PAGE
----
New Junior Cert Science for Examination in 2019 – What can you expect? Part V

Author: Dan Keating/12 September 2017/Categories: Junior Cert, Science, Parents

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What can you expect from the new Junior Cert Science examinations?

New Junior Cert Science for Examination in 2019 – What can you expect? Part V

The new specifications for science subjects, at both Junior Cert and Leaving Cert, put an emphasis on the application of knowledge in real-world contexts. In other words, students should be able "to do" rather than only "to know".

Missed Part 4? Read New Junior Cert Science for Examination in 2019 – What can you expect? Part IV now.

The junior cycle changes in science were introduced for first years last September, as part of the ongoing reforms, and the first students to experience these will complete junior cycle in 2019.

Sixth-year students in 30 schools will participate in the trials for the practicals in October, before a final decision on their inclusion into the assessment regime.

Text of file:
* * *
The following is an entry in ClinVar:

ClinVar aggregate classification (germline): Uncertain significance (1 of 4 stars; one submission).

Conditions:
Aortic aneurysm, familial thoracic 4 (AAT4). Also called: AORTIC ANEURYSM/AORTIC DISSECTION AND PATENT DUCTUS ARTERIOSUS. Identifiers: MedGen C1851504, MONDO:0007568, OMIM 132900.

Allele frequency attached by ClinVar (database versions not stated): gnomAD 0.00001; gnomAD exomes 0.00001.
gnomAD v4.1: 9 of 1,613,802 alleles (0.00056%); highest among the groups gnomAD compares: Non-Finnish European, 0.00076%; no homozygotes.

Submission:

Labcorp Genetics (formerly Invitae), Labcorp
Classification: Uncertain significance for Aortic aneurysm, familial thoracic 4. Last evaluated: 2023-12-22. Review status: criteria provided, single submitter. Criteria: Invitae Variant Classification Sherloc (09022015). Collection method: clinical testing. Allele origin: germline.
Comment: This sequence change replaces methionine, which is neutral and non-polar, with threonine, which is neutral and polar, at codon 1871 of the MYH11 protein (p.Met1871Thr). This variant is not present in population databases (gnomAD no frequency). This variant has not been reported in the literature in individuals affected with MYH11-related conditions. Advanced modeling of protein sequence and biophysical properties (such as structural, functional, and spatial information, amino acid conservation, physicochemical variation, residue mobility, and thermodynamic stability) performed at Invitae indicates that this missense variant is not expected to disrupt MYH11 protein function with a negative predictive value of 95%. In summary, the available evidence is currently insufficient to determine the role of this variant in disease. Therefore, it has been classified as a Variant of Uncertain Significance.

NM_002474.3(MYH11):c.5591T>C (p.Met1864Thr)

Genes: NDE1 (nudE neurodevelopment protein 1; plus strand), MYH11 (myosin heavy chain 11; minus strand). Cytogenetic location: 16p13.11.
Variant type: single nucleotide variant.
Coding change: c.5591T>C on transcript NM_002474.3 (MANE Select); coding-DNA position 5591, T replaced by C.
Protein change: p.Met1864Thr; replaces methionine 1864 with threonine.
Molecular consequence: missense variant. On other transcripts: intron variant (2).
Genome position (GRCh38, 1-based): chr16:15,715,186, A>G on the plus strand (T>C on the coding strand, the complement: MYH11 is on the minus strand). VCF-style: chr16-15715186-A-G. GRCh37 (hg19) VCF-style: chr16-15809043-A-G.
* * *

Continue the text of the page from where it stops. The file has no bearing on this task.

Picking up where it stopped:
The SEC is due to deliver a report on the trials to the department by February and, even if there is no further delay, it is likely to be 2021 at the earliest before the first practicals take place, as the new syllabus would be introduced for fifth years.

In this series of blogs, we analyse the specification for the new and improved Junior Cert Science syllabus and outline what you can expect in 2019.


While the learning outcomes associated with each strand are set out separately here, this should not be taken to imply that the strands are to be studied in isolation.

To give further emphasis to the integrated nature of learning science, the outcomes for each of the contextual strands are grouped by reference to four elements: Building blocks, Systems and interactions, Energy, and Sustainability.

Building blocks

Focuses on the essential scientific ideas that underpin each strand.

Systems and interactions

Examines how a collection of living and/or non-living things and processes interact to perform some function/s: there is a focus on the input, outputs, and relationships among system components.


A unifying concept that students can develop across the strands: it is an obvious integrating element as all phenomena we observe on earth and in space involve the transformation and variation of energy.


Focuses on the concept of meeting the needs of the present without compromising the ability of future generations to meet their needs. 

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